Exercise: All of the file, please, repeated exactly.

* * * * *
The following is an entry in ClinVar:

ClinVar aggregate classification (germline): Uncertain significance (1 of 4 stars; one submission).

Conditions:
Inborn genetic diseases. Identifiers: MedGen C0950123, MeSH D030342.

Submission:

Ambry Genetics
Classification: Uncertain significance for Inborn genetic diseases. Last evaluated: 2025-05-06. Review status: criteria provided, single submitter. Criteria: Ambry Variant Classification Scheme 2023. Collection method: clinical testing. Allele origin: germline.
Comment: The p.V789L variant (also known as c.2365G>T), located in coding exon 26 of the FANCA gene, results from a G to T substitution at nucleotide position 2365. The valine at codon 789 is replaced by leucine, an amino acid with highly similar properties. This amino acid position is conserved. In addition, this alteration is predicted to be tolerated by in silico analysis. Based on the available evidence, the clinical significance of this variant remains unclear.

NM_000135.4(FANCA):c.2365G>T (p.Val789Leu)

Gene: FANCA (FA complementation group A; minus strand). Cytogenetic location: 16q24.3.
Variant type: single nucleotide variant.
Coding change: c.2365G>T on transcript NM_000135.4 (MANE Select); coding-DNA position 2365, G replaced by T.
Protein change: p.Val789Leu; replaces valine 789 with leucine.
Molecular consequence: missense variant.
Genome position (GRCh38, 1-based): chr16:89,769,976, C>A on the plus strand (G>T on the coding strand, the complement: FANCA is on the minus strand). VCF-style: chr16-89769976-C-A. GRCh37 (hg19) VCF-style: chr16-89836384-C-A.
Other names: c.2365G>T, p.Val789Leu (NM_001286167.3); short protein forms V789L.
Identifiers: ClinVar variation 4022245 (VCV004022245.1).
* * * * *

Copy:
The following is an entry in ClinVar:

ClinVar aggregate classification (germline): Uncertain significance (1 of 4 stars; one submission).

Conditions:
Inborn genetic diseases. Identifiers: MedGen C0950123, MeSH D030342.

Submission:

Ambry Genetics
Classification: Uncertain significance for Inborn genetic diseases. Last evaluated: 2025-05-06. Review status: criteria provided, single submitter. Criteria: Ambry Variant Classification Scheme 2023. Collection method: clinical testing. Allele origin: germline.
Comment: The p.V789L variant (also known as c.2365G>T), located in coding exon 26 of the FANCA gene, results from a G to T substitution at nucleotide position 2365. The valine at codon 789 is replaced by leucine, an amino acid with highly similar properties. This amino acid position is conserved. In addition, this alteration is predicted to be tolerated by in silico analysis. Based on the available evidence, the clinical significance of this variant remains unclear.

NM_000135.4(FANCA):c.2365G>T (p.Val789Leu)

Gene: FANCA (FA complementation group A; minus strand). Cytogenetic location: 16q24.3.
Variant type: single nucleotide variant.
Coding change: c.2365G>T on transcript NM_000135.4 (MANE Select); coding-DNA position 2365, G replaced by T.
Protein change: p.Val789Leu; replaces valine 789 with leucine.
Molecular consequence: missense variant.
Genome position (GRCh38, 1-based): chr16:89,769,976, C>A on the plus strand (G>T on the coding strand, the complement: FANCA is on the minus strand). VCF-style: chr16-89769976-C-A. GRCh37 (hg19) VCF-style: chr16-89836384-C-A.
Other names: c.2365G>T, p.Val789Leu (NM_001286167.3); short protein forms V789L.
Identifiers: ClinVar variation 4022245 (VCV004022245.1).